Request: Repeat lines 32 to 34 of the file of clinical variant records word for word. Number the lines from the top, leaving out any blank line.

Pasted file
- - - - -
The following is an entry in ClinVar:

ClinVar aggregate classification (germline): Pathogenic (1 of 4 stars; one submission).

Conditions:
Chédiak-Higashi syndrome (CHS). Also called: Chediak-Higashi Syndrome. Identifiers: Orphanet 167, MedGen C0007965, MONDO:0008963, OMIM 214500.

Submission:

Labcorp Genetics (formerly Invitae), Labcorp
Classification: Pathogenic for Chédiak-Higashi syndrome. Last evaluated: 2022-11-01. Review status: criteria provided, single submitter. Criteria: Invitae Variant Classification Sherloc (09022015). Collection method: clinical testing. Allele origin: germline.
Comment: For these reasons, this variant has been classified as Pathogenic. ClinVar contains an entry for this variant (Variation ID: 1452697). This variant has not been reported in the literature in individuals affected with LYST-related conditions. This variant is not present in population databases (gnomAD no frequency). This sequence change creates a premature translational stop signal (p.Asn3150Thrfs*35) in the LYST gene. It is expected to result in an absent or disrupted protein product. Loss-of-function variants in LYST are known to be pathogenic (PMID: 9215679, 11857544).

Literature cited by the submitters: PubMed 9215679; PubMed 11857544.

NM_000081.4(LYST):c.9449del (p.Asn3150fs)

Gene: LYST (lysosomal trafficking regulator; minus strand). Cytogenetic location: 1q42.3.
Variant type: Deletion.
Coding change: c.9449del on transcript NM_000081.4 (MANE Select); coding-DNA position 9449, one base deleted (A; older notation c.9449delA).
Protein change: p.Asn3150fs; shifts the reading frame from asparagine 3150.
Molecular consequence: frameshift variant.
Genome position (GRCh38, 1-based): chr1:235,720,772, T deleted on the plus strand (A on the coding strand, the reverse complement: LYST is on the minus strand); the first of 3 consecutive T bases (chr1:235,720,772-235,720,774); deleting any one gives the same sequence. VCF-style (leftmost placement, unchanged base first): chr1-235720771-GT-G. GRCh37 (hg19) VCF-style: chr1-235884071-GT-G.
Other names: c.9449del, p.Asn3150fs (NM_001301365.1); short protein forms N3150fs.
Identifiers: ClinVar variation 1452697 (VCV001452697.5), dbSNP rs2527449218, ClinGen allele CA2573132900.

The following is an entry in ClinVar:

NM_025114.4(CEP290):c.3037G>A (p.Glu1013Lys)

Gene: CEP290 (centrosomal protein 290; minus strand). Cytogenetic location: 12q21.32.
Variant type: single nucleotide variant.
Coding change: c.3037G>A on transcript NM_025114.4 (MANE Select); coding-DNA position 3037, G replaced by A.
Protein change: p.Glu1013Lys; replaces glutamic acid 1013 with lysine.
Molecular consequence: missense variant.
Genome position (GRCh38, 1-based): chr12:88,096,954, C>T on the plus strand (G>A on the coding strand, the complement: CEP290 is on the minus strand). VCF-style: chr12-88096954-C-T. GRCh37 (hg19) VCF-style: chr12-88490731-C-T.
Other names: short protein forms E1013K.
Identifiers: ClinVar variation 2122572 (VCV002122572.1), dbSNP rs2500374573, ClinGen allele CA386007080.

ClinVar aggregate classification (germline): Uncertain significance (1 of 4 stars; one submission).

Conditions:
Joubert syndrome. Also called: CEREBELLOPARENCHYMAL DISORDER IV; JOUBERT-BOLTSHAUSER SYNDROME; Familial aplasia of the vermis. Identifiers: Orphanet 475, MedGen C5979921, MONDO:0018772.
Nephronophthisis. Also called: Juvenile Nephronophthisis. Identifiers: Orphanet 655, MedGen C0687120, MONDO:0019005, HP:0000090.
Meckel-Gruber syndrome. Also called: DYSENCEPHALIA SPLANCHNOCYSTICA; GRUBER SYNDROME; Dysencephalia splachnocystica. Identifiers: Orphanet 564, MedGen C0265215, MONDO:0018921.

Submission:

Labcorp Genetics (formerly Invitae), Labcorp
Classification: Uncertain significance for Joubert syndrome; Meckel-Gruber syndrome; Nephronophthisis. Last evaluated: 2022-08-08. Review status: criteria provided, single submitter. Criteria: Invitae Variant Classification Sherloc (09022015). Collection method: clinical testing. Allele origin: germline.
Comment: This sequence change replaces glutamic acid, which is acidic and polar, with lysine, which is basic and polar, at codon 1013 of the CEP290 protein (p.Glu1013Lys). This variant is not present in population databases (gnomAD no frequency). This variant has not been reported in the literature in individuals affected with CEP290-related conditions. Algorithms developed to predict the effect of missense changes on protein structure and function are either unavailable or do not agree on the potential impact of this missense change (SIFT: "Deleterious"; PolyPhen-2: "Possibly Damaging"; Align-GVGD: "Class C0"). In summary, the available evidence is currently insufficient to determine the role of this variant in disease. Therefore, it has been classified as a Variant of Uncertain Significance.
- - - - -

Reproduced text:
Nephronophthisis. Also called: Juvenile Nephronophthisis. Identifiers: Orphanet 655, MedGen C0687120, MONDO:0019005, HP:0000090.
Meckel-Gruber syndrome. Also called: DYSENCEPHALIA SPLANCHNOCYSTICA; GRUBER SYNDROME; Dysencephalia splachnocystica. Identifiers: Orphanet 564, MedGen C0265215, MONDO:0018921.

Submission: